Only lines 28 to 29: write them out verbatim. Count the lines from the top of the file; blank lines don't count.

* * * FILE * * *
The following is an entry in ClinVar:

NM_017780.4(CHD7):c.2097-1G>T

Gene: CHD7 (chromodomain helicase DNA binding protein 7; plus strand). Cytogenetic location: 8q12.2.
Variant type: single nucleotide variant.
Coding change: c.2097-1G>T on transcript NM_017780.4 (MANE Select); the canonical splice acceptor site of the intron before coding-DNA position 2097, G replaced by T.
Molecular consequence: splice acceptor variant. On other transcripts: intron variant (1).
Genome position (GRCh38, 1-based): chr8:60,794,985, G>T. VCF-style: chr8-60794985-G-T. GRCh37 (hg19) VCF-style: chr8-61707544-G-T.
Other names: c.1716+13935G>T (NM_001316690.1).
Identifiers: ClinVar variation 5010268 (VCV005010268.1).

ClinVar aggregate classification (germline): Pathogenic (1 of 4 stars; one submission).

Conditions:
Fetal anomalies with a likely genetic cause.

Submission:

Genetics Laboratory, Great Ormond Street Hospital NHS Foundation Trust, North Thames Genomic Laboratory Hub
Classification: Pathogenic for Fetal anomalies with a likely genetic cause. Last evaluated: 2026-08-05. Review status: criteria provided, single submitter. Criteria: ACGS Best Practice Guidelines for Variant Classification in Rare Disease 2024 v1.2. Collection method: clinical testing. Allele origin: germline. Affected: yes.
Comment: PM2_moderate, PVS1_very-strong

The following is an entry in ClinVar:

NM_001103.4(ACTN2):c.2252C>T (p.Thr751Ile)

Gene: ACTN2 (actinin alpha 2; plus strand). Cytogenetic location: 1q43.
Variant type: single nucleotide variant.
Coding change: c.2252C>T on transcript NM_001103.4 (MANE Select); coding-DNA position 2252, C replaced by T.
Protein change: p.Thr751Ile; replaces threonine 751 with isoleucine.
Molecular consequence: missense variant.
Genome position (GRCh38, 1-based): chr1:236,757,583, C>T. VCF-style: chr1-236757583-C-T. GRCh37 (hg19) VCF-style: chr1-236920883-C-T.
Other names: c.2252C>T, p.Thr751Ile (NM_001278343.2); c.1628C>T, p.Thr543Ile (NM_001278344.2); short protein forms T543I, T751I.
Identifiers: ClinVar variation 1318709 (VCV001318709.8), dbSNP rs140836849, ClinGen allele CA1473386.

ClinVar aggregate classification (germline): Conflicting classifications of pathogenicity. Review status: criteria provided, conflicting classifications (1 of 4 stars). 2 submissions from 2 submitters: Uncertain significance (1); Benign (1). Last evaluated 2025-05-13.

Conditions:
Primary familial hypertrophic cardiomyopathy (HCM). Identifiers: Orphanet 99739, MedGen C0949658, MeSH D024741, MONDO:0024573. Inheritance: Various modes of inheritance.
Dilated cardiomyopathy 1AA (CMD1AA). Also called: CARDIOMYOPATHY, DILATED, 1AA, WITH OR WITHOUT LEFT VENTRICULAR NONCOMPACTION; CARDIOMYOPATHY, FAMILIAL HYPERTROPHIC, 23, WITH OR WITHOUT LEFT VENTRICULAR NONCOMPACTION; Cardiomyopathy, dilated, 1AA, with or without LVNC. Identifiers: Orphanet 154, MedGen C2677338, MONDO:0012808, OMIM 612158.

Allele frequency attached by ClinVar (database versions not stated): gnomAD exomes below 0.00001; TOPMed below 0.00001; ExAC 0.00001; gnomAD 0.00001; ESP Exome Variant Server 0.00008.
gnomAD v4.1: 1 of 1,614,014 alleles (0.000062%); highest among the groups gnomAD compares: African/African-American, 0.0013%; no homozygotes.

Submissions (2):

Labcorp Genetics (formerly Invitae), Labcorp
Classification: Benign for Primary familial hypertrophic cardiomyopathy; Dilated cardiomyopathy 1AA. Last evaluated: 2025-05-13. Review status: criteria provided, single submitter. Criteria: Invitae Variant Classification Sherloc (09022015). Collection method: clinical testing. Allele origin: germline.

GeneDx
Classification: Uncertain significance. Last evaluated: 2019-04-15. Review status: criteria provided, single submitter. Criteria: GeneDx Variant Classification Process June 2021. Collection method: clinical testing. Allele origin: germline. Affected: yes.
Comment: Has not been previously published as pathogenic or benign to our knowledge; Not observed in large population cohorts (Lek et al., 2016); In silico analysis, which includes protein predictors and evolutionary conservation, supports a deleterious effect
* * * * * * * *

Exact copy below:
Conditions:
Primary familial hypertrophic cardiomyopathy (HCM). Identifiers: Orphanet 99739, MedGen C0949658, MeSH D024741, MONDO:0024573. Inheritance: Various modes of inheritance.